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A D.C. judge ruled that a $15-per-hour minimum wage ballot initiative cannot move forward, saying that approval by the D.C. Board of Elections was invalid due to its members’ expired term limits.

The ruling throws into question the validity of previous BOE actions such as recent councilmember elections and a ballot initiative that legalized marijuana.

Judge Maurice Ross said during the Friday morning hearing that he was not persuaded by BOE Attorney Rudolph McGann’s arguments that the D.C. Charter, which states no specific term limit for board members, overruled the two-year term limits set by D.C. law.

“The Board of Elections argument is that [saying these members’ terms have expired] makes everything in the past four years go to chaos. That may be,” Ross said.

Questions about the board members’ terms were introduced by Harry Wingo, who sued BOE for approving language for a $15 minimum wage initiative intended to go on the ballot this fall. Attorneys for Wingo, the former D.C. Chamber of Commerce president, have argued in court that the expired terms of the BOE members, along with language that would exclude certain government workers and contractors, makes allowing the initiative to go on the ballot irresponsible.

“I’m encouraged by today’s decision,” Wingo said by email. “It was made possible by business community support and solid legal work.”

This ruling has, at least temporarily, halted the efforts of initiative supporters who need to collect thousands of signatures to get the $15 measure on the November ballot. Proponents of the $15 ballot initiative were confident going into the trial, citing the support of the board in the past. Immediately after the ruling, McGann told the judge BOE would appeal the decision.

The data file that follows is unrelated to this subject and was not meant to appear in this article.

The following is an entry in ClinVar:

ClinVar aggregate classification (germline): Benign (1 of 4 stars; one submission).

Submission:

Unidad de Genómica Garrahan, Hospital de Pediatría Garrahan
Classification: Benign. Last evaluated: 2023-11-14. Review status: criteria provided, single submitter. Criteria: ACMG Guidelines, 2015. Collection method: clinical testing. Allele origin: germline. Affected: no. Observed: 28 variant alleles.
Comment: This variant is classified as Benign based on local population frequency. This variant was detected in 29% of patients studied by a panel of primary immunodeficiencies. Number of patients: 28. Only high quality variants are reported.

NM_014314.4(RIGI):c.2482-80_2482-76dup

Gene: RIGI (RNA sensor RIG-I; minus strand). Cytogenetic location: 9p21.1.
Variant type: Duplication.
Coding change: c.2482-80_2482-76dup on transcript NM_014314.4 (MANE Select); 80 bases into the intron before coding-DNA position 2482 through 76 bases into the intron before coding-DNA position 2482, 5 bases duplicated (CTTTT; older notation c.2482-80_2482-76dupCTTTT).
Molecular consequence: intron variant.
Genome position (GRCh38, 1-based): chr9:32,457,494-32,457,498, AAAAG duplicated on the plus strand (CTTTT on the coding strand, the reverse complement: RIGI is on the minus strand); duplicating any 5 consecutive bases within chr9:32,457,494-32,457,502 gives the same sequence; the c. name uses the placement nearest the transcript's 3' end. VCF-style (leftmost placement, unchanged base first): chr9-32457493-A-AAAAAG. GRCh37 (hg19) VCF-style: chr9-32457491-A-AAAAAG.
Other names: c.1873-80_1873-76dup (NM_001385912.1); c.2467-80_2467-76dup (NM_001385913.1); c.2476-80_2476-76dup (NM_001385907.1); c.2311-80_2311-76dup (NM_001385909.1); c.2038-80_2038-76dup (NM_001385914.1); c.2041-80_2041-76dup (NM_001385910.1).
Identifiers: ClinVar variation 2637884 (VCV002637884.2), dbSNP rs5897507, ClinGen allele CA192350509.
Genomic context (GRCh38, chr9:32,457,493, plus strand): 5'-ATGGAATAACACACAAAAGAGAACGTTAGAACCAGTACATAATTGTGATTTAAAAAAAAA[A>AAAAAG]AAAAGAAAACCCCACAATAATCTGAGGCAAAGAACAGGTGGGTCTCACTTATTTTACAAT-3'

“The Chamber of Commerce is willing to blow up democracy just to keep wages low,” Delvone Michael, director of D.C.’s Working Families Party chapter, said in a statement. “Today’s outrageous ruling asserts that we do not have the right to determine our own destiny in the District of Columbia. But the fight for a fair, $15 minimum wage has only just begun. And this ruling might slow us down, but it won’t stop us, and the right of the people to decide the kind of city we deserve will not be delayed for long. We’ll be appealing soon, and we know justice will prevail.”

D.C. Board of Elections spokesperson Margarita Mikhaylova said BOE does not comment on pending litigation.

Adam Eidinger, the leading force behind Initiative 71, said he’s not too concerned about marijuana legalization being overturned. Still, Eidinger said he won’t feel completely comfortable until he knows that all the elected officials sworn into office under the seemingly unapproved BOE are safe.

“I think the public’s voice is not going to be overturned over this technicality,” Eidinger said.

One look at the recent D.C. Vote–Washington City Paper poll shows you why Wingo and the Chamber worked to hard to invalidate the initiative: The survey found broad support for a $15-per-hour minimum wage. Eighty-seven percent of voters polled said they would support or probably support the increase.

Update, 4:30 p.m.: A spokesperson for the Office of the Attorney General, which has not been involved in the lawsuit, says OAG “has communicated with counsel for the Board of Elections and is evaluating the case to determine what action, if any, OAG should take with regard to this litigation.”

Illustration by Lauren Heneghan; graphic by Zach Rausnitz